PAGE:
**Xi'an's Og » R**, and kindly contributed to R-bloggers)

**A** Le Monde mathematical puzzle that connects to my awalé post of last year:

For N≤18, N balls are placed in N consecutive holes. Two players, Alice and Bob, consecutively take two balls at a time provided those balls are in contiguous holes. The loser is left with orphaned balls. What is the values of N such that Bob can win, no matter what is Alice’s strategy?

**I** solved this puzzle by the following R code that works recursively on N by eliminating all possible adjacent pairs of balls and checking whether or not there is a winning strategy for the other player.

topA=function(awale){ # return 1 if current player can win, 0 otherwise best=0 if (max(awale[-1]*awale[-N])==1){ #there are adjacent balls remaining for (i in (1:(N-1))[awale[1:(N-1)]==1]){ if (awale[i+1]==1){ bwale=awale bwale[c language="(i,i+1)"][/c]=0 best=max(best,1-topA(bwale)) } }} return(best) } for (N in 2:18) print(topA(rep(1,N)))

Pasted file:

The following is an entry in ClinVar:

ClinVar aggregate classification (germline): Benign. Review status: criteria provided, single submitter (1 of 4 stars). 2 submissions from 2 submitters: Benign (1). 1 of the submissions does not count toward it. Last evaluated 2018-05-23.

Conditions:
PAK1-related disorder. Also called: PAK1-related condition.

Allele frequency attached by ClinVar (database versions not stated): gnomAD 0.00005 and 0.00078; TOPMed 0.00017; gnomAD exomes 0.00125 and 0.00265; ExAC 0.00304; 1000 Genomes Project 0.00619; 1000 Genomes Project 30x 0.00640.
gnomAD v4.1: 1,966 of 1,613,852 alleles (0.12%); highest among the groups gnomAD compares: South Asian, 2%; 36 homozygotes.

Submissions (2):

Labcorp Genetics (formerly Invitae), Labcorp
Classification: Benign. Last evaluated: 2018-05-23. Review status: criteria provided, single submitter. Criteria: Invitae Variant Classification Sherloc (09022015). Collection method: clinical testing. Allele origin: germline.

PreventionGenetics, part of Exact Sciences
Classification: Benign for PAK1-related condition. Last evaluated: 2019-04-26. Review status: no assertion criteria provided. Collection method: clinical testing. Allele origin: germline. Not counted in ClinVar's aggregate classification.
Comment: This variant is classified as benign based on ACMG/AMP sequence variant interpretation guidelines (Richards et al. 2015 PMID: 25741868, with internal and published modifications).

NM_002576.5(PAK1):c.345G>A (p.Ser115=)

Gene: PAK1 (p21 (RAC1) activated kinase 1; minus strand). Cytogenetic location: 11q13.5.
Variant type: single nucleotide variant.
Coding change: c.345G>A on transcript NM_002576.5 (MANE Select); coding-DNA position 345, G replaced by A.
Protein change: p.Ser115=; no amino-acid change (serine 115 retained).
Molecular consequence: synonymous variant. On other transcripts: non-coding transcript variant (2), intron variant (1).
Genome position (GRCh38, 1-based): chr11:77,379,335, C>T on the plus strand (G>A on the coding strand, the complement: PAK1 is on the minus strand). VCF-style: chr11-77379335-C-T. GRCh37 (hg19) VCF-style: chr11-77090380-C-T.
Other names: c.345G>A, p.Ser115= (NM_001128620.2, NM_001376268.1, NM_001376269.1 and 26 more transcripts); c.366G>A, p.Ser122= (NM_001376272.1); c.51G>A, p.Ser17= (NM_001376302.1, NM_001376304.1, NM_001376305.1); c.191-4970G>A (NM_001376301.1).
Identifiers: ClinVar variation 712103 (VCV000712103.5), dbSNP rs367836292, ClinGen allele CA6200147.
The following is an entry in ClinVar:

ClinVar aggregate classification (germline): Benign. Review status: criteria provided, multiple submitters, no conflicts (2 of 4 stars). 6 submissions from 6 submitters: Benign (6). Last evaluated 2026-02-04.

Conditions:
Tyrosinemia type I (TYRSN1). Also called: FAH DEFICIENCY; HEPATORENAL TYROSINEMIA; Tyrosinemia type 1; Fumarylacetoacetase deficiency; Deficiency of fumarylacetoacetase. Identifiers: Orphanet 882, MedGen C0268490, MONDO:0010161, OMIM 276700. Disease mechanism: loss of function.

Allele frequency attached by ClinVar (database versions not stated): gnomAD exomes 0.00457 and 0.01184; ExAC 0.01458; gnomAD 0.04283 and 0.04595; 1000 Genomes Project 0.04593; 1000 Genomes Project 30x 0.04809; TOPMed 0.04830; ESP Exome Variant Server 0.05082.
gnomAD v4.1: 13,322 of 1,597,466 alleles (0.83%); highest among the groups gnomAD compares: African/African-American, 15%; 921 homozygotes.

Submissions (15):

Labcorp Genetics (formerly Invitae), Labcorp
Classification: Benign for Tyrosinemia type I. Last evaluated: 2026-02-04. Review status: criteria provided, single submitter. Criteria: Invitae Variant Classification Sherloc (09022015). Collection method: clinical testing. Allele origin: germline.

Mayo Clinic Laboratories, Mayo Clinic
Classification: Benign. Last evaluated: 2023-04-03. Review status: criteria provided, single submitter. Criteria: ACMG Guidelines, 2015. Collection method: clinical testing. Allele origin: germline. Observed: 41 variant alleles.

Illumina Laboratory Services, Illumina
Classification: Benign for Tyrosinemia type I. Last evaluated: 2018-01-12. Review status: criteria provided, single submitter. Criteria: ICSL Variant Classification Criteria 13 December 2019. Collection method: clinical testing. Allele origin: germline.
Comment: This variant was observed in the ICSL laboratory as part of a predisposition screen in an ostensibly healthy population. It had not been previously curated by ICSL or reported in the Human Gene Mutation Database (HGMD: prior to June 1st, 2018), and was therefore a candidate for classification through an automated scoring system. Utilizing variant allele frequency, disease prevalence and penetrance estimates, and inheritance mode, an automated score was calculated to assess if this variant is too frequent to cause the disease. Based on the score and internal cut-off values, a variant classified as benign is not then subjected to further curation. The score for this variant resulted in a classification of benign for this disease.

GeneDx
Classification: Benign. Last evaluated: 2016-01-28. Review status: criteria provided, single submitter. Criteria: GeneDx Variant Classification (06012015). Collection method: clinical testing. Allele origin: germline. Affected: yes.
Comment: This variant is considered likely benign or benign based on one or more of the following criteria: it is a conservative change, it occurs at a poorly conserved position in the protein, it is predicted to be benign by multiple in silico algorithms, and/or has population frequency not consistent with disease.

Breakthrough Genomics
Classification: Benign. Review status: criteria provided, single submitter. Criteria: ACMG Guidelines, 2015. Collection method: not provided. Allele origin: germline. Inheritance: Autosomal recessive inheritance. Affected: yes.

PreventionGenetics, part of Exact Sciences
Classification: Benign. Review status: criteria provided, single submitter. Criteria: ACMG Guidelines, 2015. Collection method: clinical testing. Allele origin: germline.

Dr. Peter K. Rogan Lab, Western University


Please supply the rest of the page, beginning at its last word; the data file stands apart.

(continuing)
which returns the solution

[1] 1 [1] 1 [1] 1 [1] 0 [1] 1 [1] 1 [1] 1 [1] 0 [1] 1 [1] 1 [1] 1 [1] 1 [1] 1 [1] 0 [1] 1 [1] 1 [1] 1 <pre>

(brute-force) answering the question that N=5,9,15 are the values where Alice has no winning strategy if Bob plays in an optimal manner**.** (The case N=5 is obvious as there always remains two adjacent 1′s once Alice removed any adjacent pair. The case N=9 can also be shown to be a lost cause by enumeration of Alice’s options.)

Filed under: Books, Kids, R Tagged: awalé, Le Monde, mathematical puzzle, R, recursive function

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